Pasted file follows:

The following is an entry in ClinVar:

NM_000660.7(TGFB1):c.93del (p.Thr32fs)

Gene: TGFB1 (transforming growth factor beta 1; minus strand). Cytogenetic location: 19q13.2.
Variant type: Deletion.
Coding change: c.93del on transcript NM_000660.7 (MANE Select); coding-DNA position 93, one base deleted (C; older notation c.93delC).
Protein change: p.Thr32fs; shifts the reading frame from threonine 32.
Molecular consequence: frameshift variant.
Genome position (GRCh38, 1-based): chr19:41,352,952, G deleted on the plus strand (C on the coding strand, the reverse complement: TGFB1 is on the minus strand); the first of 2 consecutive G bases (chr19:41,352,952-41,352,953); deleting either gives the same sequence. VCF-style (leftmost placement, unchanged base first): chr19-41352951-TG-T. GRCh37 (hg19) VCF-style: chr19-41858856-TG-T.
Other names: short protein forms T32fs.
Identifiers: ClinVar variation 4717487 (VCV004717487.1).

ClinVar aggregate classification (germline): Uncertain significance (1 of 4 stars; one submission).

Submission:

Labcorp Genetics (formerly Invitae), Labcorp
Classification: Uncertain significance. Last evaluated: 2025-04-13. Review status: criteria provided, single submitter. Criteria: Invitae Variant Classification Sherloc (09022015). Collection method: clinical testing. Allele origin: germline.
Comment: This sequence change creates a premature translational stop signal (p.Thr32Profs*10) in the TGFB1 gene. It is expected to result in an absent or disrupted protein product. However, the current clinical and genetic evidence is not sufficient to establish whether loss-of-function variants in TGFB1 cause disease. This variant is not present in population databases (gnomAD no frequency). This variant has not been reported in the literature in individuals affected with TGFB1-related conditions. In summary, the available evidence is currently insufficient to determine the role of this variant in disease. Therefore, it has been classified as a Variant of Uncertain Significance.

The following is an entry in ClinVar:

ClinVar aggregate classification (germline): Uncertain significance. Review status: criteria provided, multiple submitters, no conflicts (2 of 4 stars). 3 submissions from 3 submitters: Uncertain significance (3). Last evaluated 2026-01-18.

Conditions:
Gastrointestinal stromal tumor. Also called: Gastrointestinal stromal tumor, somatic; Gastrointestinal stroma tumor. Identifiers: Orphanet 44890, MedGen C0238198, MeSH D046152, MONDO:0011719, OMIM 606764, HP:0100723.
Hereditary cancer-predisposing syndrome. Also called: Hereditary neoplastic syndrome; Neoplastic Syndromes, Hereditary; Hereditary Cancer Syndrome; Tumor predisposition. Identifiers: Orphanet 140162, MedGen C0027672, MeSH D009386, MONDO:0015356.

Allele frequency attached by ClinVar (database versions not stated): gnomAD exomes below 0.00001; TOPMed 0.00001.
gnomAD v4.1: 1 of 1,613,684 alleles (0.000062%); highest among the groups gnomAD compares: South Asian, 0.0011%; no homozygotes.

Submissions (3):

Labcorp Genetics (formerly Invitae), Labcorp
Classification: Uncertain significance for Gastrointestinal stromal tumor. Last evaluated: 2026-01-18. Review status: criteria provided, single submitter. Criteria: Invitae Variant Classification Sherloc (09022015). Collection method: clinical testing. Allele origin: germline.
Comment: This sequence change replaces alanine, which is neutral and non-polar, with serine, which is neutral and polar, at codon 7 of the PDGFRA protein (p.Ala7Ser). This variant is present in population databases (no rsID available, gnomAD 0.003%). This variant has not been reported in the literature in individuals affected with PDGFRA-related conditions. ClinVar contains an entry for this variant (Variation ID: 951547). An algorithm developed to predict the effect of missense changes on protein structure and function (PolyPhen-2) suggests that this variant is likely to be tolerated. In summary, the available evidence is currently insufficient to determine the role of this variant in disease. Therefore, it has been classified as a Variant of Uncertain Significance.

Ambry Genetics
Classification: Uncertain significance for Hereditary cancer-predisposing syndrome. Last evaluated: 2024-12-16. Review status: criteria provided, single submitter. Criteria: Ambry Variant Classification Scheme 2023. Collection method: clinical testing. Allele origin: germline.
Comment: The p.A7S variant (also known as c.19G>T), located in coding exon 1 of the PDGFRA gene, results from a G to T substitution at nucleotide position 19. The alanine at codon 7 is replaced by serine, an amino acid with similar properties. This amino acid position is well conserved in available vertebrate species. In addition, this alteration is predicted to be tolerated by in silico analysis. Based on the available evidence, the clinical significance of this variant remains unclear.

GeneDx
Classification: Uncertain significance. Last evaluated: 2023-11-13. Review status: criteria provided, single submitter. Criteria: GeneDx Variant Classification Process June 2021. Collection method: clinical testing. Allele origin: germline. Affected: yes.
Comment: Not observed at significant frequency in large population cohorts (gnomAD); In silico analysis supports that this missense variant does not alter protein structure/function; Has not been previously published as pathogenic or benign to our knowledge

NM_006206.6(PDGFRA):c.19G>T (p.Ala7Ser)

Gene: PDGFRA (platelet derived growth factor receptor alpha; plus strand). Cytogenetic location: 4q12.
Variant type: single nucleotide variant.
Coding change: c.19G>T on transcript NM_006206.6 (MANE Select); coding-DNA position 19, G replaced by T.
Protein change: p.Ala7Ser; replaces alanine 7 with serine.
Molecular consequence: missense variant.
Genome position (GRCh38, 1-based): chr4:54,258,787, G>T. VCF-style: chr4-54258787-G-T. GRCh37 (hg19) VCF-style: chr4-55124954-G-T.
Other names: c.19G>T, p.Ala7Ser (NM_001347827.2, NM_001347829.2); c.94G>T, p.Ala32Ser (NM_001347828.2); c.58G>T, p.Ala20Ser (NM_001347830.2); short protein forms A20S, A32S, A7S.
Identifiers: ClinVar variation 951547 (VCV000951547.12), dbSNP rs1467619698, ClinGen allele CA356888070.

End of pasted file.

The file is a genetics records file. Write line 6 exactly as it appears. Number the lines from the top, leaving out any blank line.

Protein change: p.Thr32fs; shifts the reading frame from threonine 32.